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Margvelashvili wins Georgia’s presidential election, but all eyes are on Ivanishvili


It wasn’t a surprise that Giorgi Margvelashvili won such an overwhelming first-round victory in Georgia’s Sunday presidential election.Georgia Flag Icon

Preliminary results showed that Margvelashvili, a relatively little-known academic and most recently Georgia’s minister of education and science, won 63.82% of the vote — an incredibly strong result for Margvelashvili and the coalition he represents, Georgian Dream (ქართული ოცნება).

But the real transition of power won’t be from outgoing president Mikheil Saakashvili to Margvelashvili — rather, it will be from the office of the presidency to the office of the prime minister.

Under constitutional reforms adopted two years ago, Margvelashvili will hold a vastly less powerful presidency.  When Saakashvili leaves office, many of the duties of the presidency will pass instead to the head of government — prime minister Bidzina Ivanishvili and the Georgian Dream coalition, which took power after winning the October 2012 parliamentary elections.  Georgian Dream won 85 of the unicameral parliament’s 150 seats, and it’s won over a few more Saakashvili supporters in the past year.

That means that the result of the presidential election isn’t as important as the fact that, upon Margvelashvili’s inauguration, Georgia will essentially transform from a presidential republic into more of a parliamentary republic.  While Ivanishvili and Saakashvili have held power jointly for the past year with a divided government, Ivanishvili will now control Georgia’s government in its entirety.

But it doesn’t mean Margvelashvili’s victory is meaningless — it’s a vote of confidence in Ivanishvili and the current government.  Georgian Dream won 54.97% of the national vote last year, so its win in the presidential election is a significant increase in voter support.

The bottom line is that the real transition from the Saakashvili era to the Ivanishvili era is only about to begin — and no one really knows what that entails, because there are more questions than answers at this point.

The first question is whether Ivanishvili will actually stay on as prime minister — he’s indicated that he would prefer to step down and appoint another individual to succeed him.  Ivanishvili is Georgia’s wealthiest businessman, and he came to frontline politics only last year after falling out with Saakashvili.  But if he steps down, he would do so at exactly the moment when the office of the prime minister is set to become the most important office in Georgia, and it’s hard to believe he would do so unless he could install a relatively pliable replacement.  There seems to be little doubt that Ivanishvili will continue calling the shots, either as prime minister or behind the scenes, and he will remain by far the most important political figure in Georgia due to his massive wealth and his role in founding Georgian Dream.

The second question is whether Georgian Dream can truly govern as a united force.  The coalition is an unwieldy melange of nationalists, liberals and populists and it includes both pro-Western and pro-Russian forces.  During the 2012 campaign, and even over the past year in parliament, opposition to Saakashvili was sufficient to keep its disparate elements mostly united.  But when Saakashvili is no longer in power, and Georgian Dream is responsible for coherent policymaking, it may prove more difficult to maintain that unity.  That could be especially difficult if Ivanishvili steps down as prime minister.  Continue reading Margvelashvili wins Georgia’s presidential election, but all eyes are on Ivanishvili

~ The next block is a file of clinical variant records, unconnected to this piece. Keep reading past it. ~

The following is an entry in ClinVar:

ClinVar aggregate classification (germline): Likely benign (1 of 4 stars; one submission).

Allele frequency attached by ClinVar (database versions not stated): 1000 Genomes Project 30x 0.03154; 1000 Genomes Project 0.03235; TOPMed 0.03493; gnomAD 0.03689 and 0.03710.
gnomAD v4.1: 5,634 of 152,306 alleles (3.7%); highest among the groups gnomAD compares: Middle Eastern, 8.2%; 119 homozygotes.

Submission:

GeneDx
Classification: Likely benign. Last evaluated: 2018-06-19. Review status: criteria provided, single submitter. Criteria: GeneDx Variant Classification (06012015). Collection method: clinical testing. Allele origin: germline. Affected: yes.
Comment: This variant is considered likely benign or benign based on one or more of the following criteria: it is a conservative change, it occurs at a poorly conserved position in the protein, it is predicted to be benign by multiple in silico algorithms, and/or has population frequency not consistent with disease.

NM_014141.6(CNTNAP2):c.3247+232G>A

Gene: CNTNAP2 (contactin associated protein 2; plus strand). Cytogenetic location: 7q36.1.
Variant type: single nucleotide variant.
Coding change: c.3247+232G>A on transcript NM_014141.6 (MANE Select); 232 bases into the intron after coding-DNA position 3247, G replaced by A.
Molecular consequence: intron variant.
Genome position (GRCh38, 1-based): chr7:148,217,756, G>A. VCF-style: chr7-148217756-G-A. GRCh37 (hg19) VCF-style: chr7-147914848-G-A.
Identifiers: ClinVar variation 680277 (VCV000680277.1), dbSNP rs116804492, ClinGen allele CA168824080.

Ivanishvili set to consolidate power in Georgia with presidential election


Georgians go to the polls on October 27 to elect their new president — almost exactly one decade after the ‘Rose Revolution’ swept Mikheil Saakashvili to power.Georgia Flag Icon

But while everyone expects the candidate of the Georgian Dream (ქართული ოცნება) coalition, former education and science minister Giorgi Margvelashvili, to become Georgia’s next president, Georgian are really waiting to hear the next move of Georgian Dream’s leader and Georgia’s prime minister, Bidzina Ivanishvili (pictured above, with Margvelashvili in background).

That’s because under the reforms passed by Saakashvili in 2010, many of the significant powers of Georgia’s presidency will be transferred to Georgia’s parliament.  So when Saakashvili hands over power to his successor, his successor will be more of a figurehead and the prime minister will become the key figure in Georgia’s government.

That will give Ivanishvili political control over Georgia’s government, ending the divided government that’s ensued since the October 2012 parliamentary elections, when Georgian Dream won 85 seats to just 65 seats for Saakashvili’s United National Movement (ENM, ერთიანი ნაციონალური მოძრაობა) in the 150-unicameral Georgian parliament.  (In addition, 13 deputies have bolted the ENM since last year, leaving the ENM with just 52 seats today).